There’s been an interesting and timely addition to Labour’s much needed economic debate today with “In the black” Labour. In many ways it’s not dissimilar in the arguments it makes to what I said back in May, particularly on the need for “Hard Keynesianism”:
“Keynes didn’t just believe that it was necessary to spend heavily during a recession to stimulate an economy. Such thinking is reckless and lop-sided unless there is a counter-mechanism which can operate when the economy is strong. What Nobel Prize winning economist du jour (and New York Times columnist) Paul Krugman calls “Hard Keynesianism” should be applied by Labour. We should advocate stimulus spending now to get the economy off its knees, but we should be prepared to run a surplus when the economy is in good shape, and invest that money (perhaps in a UK investment bank or stablisation fund) to fund future stimulus spending.”
Some have suggested that the “In the black” pamphlet presages some sort of uber-Blairite revivalist movement, although that’s a simplistic and woefully inaccurate portrait of the people behind this brief but impressive piece of work. Anyone who is familiar with the writing of Anthony Painter or Hopi Sen on these pages, for example, would surely know that pigeon-holing them in such a manner does them a disservice. Yet some see a fight in an empty room, and will rearrange the furniture however they can to ensure that happens. To that end, they set up “In the black” Labour as anti-the Miliband/Balls axis. That’s an analysis that doesn’t fly.
It’s almost cliched to paint Balls as the the crudest of tax and spenders, throwing money at a failed system in a desperate attempt to turn the ship around. To read much of the media coverage around the shadow chancellor (and for that matter, the Labour leader), you’d presume they long for nothing more than another spending binge. Yet tell that to the shadow cabinet, many of whom feel stymied in their attempts to even float potential new policies (nevermind make concrete spending commitments) by the strict control Balls’ office has maintained over even potential spending commitments. Nothing that could even notionally impinge on economic policy is put forward without the explicit say so of the shadow chancellor – a cause for silent frustration for many seeking to make their mark around the shadow cabinet table.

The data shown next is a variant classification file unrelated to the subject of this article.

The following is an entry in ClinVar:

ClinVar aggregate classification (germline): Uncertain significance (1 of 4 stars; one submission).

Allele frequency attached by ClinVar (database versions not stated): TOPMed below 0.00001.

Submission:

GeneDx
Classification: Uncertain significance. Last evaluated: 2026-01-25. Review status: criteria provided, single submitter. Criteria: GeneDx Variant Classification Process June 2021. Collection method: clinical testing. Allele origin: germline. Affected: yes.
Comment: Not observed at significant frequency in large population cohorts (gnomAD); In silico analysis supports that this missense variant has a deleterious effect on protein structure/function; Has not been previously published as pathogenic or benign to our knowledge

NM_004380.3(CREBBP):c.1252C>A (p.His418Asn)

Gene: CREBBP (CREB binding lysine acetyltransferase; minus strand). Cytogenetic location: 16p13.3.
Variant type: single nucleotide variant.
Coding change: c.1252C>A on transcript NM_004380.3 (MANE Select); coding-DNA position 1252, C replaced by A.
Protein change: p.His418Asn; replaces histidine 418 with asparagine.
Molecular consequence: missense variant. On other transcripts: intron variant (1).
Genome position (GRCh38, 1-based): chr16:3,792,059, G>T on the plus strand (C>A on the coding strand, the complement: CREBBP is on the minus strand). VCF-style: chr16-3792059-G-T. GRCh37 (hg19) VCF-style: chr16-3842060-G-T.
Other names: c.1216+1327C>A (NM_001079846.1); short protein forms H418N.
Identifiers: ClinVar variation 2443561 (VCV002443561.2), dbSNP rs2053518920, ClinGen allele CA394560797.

There is much to take from this new piece of work, and it sets the groundwork well for the debates that the party will need to have before returning to government, and in government. Balls and Miliband won’t be able to return to 2005 levels of public spending – even if they wanted to – and that’s going to be a harsh reality that will upset many within the party in 2014/15. Sadly though, Osborne’s mismanagement of deficit reduction means that a 2015 Labour government will still be paying down the debt for years. Whilst “In the black” provides many important questions for Labour, the sad fact is that it’s proposals are for an economy that is sound, and growing. Even if Labour win in 2015, it’s likely to be years before we are confronted with a picture like that.